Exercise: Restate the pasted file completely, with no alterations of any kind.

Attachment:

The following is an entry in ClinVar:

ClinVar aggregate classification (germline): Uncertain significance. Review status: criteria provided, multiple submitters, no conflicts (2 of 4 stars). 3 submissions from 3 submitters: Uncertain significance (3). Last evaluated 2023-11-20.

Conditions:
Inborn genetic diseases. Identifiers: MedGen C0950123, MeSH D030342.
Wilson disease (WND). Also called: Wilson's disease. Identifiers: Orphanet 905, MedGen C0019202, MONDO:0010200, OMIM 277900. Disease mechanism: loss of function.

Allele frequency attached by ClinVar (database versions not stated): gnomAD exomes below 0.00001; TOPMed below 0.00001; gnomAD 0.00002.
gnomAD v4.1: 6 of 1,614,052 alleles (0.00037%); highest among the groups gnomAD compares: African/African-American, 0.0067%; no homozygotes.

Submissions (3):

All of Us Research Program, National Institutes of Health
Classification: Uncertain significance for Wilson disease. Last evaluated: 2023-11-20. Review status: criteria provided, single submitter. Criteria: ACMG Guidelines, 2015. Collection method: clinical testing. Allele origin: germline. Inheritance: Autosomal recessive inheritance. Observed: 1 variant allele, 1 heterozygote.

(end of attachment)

The following is an entry in ClinVar:

ClinVar aggregate classification (germline): Uncertain significance. Review status: criteria provided, multiple submitters, no conflicts (2 of 4 stars). 3 submissions from 3 submitters: Uncertain significance (3). Last evaluated 2023-11-20.

Conditions:
Inborn genetic diseases. Identifiers: MedGen C0950123, MeSH D030342.
Wilson disease (WND). Also called: Wilson's disease. Identifiers: Orphanet 905, MedGen C0019202, MONDO:0010200, OMIM 277900. Disease mechanism: loss of function.

Allele frequency attached by ClinVar (database versions not stated): gnomAD exomes below 0.00001; TOPMed below 0.00001; gnomAD 0.00002.
gnomAD v4.1: 6 of 1,614,052 alleles (0.00037%); highest among the groups gnomAD compares: African/African-American, 0.0067%; no homozygotes.

Submissions (3):

All of Us Research Program, National Institutes of Health
Classification: Uncertain significance for Wilson disease. Last evaluated: 2023-11-20. Review status: criteria provided, single submitter. Criteria: ACMG Guidelines, 2015. Collection method: clinical testing. Allele origin: germline. Inheritance: Autosomal recessive inheritance. Observed: 1 variant allele, 1 heterozygote.